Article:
“I learned from Dad to see and smell out a bullshitter at five hundred yards.” – Nancy Sinatra
There’s a massive piece of artwork at the entrance to the Sculpture Garden at the Delaware Art Museum. Made out of 20 feet of twisted metal with a verdigris finish, it’s hard to miss. The installation is entitled “The Crying Giant,” yet visitors who encounter the piece always laugh out loud.
I’m not sure what the artist (Tom Oterness) had in mind when he named the piece, but each time I walk past it I wonder if he’s OK with the reaction his piece engenders. I’ve decided that he’s fine with it and perhaps even enjoys the disconnect.
The same cannot be said for public speaking. Every audience I have ever encountered has a built-in Bull#@% Detector. If you as the speaker are not genuine, truthful, and aligned with your message, your audience will pick up on it and suddenly that needle has moved into the red zone. They don’t like it. Correction: They don’t like you.
I worked with a client last week who called because his recent presentation to pitch a new project to his peers was a ‘swing and a miss.’ He said, “I struck out and I need to find out why.” As it turns out, his ultimate goal was to get his colleagues to support his own personal and professional agenda. He figured he could just mask his real purpose by hiding it in organizational buzz words about being innovative thinkers and seizing synergistic opportunities. But everyone saw through it. Now he has to do a lot of work to swing the needle back to the left.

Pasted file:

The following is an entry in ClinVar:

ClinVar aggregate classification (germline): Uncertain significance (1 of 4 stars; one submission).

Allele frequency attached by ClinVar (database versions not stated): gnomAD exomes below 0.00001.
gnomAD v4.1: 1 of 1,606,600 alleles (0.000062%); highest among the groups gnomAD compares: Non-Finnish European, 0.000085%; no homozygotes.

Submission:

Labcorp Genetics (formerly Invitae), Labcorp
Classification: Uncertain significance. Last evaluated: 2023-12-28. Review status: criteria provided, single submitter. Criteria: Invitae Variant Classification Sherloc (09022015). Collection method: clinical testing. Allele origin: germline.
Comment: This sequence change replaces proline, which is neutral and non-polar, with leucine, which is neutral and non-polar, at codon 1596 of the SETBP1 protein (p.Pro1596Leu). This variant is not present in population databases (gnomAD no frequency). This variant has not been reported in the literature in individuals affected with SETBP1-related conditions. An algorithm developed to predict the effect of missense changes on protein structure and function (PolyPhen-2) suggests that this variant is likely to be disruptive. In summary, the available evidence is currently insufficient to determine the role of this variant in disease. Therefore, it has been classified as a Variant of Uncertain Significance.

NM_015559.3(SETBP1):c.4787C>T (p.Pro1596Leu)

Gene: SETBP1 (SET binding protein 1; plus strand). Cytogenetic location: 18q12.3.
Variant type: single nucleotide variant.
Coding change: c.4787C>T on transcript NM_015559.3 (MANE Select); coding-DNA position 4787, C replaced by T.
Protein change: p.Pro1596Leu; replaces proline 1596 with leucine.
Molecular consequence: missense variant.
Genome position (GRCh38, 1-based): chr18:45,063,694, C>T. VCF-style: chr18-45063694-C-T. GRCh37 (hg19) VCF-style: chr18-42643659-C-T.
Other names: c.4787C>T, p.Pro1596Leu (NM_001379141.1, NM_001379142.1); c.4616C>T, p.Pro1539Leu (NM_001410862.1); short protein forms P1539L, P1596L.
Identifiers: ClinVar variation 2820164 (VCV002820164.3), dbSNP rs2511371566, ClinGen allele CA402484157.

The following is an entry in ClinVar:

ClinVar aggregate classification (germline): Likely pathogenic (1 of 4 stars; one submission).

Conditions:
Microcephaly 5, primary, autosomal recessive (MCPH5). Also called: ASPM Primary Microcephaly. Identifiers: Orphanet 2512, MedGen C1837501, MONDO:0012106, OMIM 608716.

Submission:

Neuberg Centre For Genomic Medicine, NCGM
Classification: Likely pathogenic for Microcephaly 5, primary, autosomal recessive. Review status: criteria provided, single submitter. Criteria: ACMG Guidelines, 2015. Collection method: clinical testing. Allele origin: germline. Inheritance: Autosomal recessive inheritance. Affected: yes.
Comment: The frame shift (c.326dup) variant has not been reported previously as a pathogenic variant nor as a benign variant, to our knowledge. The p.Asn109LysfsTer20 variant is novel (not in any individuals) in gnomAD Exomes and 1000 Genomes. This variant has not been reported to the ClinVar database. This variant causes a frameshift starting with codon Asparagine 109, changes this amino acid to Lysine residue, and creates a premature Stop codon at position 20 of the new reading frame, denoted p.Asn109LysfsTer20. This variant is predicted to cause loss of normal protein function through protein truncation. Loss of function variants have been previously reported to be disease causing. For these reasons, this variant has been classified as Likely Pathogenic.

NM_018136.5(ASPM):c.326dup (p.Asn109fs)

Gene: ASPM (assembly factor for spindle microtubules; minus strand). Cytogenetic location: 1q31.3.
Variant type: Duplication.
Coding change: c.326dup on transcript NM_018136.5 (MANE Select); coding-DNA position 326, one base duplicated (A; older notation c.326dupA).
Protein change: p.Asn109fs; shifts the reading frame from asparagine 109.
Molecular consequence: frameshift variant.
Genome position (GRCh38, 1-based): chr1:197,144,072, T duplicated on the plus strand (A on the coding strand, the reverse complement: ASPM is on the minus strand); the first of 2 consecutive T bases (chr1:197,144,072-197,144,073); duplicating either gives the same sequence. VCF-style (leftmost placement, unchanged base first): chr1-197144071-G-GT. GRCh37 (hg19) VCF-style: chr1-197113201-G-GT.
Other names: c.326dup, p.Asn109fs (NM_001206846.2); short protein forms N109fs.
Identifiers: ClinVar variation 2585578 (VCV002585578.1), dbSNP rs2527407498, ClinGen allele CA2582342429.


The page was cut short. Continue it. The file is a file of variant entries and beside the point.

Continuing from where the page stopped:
The next time you have to persuade or inspire others, be sure that your objective is directly aligned with your delivery. Be genuine and forthcoming, and your audience will most likely join you on your journey.